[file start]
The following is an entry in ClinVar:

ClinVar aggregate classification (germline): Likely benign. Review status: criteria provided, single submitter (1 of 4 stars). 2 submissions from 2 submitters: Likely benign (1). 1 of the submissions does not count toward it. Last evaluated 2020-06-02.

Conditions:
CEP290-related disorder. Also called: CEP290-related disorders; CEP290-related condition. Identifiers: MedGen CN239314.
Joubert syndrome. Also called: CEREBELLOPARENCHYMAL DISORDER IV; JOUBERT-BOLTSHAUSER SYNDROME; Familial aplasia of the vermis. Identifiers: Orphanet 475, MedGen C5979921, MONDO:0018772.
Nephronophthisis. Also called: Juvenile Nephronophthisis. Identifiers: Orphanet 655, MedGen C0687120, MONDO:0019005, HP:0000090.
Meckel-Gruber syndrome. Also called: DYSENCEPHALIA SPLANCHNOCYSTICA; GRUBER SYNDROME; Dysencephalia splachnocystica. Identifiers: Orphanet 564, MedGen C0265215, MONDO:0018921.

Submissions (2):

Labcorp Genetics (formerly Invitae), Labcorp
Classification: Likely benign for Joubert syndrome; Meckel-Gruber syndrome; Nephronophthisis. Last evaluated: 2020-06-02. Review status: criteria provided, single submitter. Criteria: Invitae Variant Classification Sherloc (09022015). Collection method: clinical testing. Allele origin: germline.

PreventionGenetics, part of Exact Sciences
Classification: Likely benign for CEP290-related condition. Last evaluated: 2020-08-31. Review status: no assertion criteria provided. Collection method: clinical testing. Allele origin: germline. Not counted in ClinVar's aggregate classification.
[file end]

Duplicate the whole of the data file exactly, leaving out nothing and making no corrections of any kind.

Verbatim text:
The following is an entry in ClinVar:

ClinVar aggregate classification (germline): Likely benign. Review status: criteria provided, single submitter (1 of 4 stars). 2 submissions from 2 submitters: Likely benign (1). 1 of the submissions does not count toward it. Last evaluated 2020-06-02.

Conditions:
CEP290-related disorder. Also called: CEP290-related disorders; CEP290-related condition. Identifiers: MedGen CN239314.
Joubert syndrome. Also called: CEREBELLOPARENCHYMAL DISORDER IV; JOUBERT-BOLTSHAUSER SYNDROME; Familial aplasia of the vermis. Identifiers: Orphanet 475, MedGen C5979921, MONDO:0018772.
Nephronophthisis. Also called: Juvenile Nephronophthisis. Identifiers: Orphanet 655, MedGen C0687120, MONDO:0019005, HP:0000090.
Meckel-Gruber syndrome. Also called: DYSENCEPHALIA SPLANCHNOCYSTICA; GRUBER SYNDROME; Dysencephalia splachnocystica. Identifiers: Orphanet 564, MedGen C0265215, MONDO:0018921.

Submissions (2):

Labcorp Genetics (formerly Invitae), Labcorp
Classification: Likely benign for Joubert syndrome; Meckel-Gruber syndrome; Nephronophthisis. Last evaluated: 2020-06-02. Review status: criteria provided, single submitter. Criteria: Invitae Variant Classification Sherloc (09022015). Collection method: clinical testing. Allele origin: germline.

PreventionGenetics, part of Exact Sciences
Classification: Likely benign for CEP290-related condition. Last evaluated: 2020-08-31. Review status: no assertion criteria provided. Collection method: clinical testing. Allele origin: germline. Not counted in ClinVar's aggregate classification.